Monday, November 15, 2010

Volunteering at Members Project School Day

On Saturday I participated in the American Express Members Project School Day, organized in affiliation with New York Cares, at PS 290Q in Maspeth, Queens. The goal was to spend a few hours of the day (9 am to 2 pm) trying to make a positive difference in a local school. As the event sponsor, AMEX provided all of the supplies for the project, as well as generously providing a light breakfast and lunch for all volunteers, and a gift bag containing a disposable digital camera, to help us chronicle the day's events, and a t-shirt to wear while volunteering. At sign-in we were asked to choose between doing straight painting, painting murals (that's what we did), or furniture assembly. After my initial enthusiasm at sign-up, the possibility that I would forever mar these young children's school hallway and give them nightmares with my horrible drawing skills, if the mural had to be painted free-hand, sent me into near panic. My heart rate went back to normal once I was informed that the mural had already been stenciled and that we were basically doing color by numbers.

Before splitting us up into our respective groups, the principal of the school thanked us for our time and offered an open invitation to visit the school when the little people benefiting from our work were around. My group trotted up to the second floor, and after getting a run down on safety instructions, each of us parked ourselves in front of a blank stenciled wall and got to painting. Here are some before and after pictures.

Pretty cool, huh? My contributions were the bushes, leaves and flower above. My friend painted the rockin' bird and tree. It was a great day and it felt good to know there would be some smiling little faces come Monday morning when students got a look at the hallway we'd worked on.

Room: A Novel

I finished reading "Room: A Novel" by Emma Donoghue this weekend. The novel's disturbing subject is made a little less so by the writer's intriguing decision to write the book from the perspective of the 5-year old main character. "Room" tells the story of Jack, a just-turned 5-year old who has lived his entire life with his mom in one 11x11 room. To Jack, Room holds everything he needs and loves, his mom, his books, his TV, Wardrobe, and his beloved Rug, where he was born. To his mother, Room is the prison she's been held in for the seven years since the time of her kidnapping by Old Nick. Thanks to Jack's bravery and his mom's ingenuity they undertake a daring plan for escape, which finally breaks them free of their prison and exposes Jack to a world he didn't know existed.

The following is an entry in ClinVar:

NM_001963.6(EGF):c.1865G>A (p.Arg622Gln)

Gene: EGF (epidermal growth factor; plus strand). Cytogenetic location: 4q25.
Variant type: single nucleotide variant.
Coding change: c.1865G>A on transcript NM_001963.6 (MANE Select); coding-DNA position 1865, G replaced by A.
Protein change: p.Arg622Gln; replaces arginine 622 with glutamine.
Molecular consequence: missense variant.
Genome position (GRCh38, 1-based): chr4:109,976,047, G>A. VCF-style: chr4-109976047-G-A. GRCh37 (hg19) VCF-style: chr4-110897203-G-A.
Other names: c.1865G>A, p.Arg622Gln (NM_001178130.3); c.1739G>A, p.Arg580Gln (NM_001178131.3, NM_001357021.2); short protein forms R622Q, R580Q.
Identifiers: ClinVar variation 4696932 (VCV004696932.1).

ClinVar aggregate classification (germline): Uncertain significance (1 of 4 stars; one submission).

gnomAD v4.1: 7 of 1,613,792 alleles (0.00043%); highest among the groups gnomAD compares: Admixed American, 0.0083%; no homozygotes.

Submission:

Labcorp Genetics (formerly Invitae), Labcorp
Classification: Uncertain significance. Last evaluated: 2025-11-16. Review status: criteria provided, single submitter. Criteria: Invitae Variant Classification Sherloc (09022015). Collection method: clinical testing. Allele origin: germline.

While the book covers a dark subject matter, it is not depressing or gloomy. Jack's voice of innocence and wonder brings light and hope to what could otherwise be a depressing read. The relationship between mother and son is also beautifully detailed throughout the book. From mom's ingenuity in making toys for her son out of regular household items, like a snake from threaded together egg shells, or protecting her son from their limitations and her own sense of entrapment by helping Jack believe that Room was their safe world and everything beyond the door was outer space or what he saw on TV make-believe. The novel lovingly details the remarkable lengths to which a mother's love will go in an effort to protect her child. A worthwhile and at times moving read.

The Girl with the Dragon Tattoo

Last night I watched the Swedish film (subtitled), "The Girl with the Dragon Tattoo," and all I can say I haven't enjoyed a movie this much in a long while. A classic whodunit which was disturbing, yet riveting. I hadn't read the novel by Stieg Larsson, but given that as a general rule books are better than the movie, I will be rushing out to buy the novel ASAP.

The story centers around a disgraced journalist, Mikael Blomkvist, who takes on an assignment from a wealthy CEO to look into the forty-year old disappearance and potential murder of his beloved niece, Harriet Vanger. As Blomkvist starts to delve into Harriet's last days with her family he teams up with expert researcher and goth computer hacker, Lisbeth Salander. The search for Harriet's killer leads them to uncover a series of decades old murders and a veritable Pandora's box of Vanger family secrets.

As I said, the film is very disturbing. There are a couple of brutal and explicit scenes which are not for the faint of heart. Nonetheless, if you can stomach it, then watch it, because the actress playing Lisbeth, Noomi Rapace, gives a tour-de-force performance unlike none I've seen before.

Theodore & Miguel

I wanted to introduce the latest additions to the family, my knucklehead's new pets. Pets don't last very long in that household; fish, rabbits, and birds have quickly fallen by the wayside as the boys lost their initial devotion and interest, but I'm hoping Theo and Miguel can benefit from the fact that the boys are older and wiser. Personally, I'm totally loving these two. The knuckleheads are lucky I have Jasmin (my kitty) at home, because if not, I'd be quick to confiscate them during one of my weekend visits. Without further ado, here are Theo and Miguel.

Theo is a little pudgy ball of fur. While Theo might not be as photogenic as Miguel, due to his piercing red eyes, he in fact is the sweeter of the two. He enjoys eating while sitting in his food bowl and long walks down the driveway in his see-through hamster ball.

Miguel is a sassy little thing. He loves to be held, but picking him up requires some initial fortitude because he's quick to nibble on your finger. He's a bit of a loner, sometimes opting to sleep alone in their tube lookout instead of snuggling with Theo.

Friday, November 12, 2010

Stop and Smell the Flowers

Slow Dance
© David L. Weatherford

Have you ever watched kids on a merry-go-round?
Or listened to the rain slapping on the ground?
Ever followed a butterfly’s erratic flight?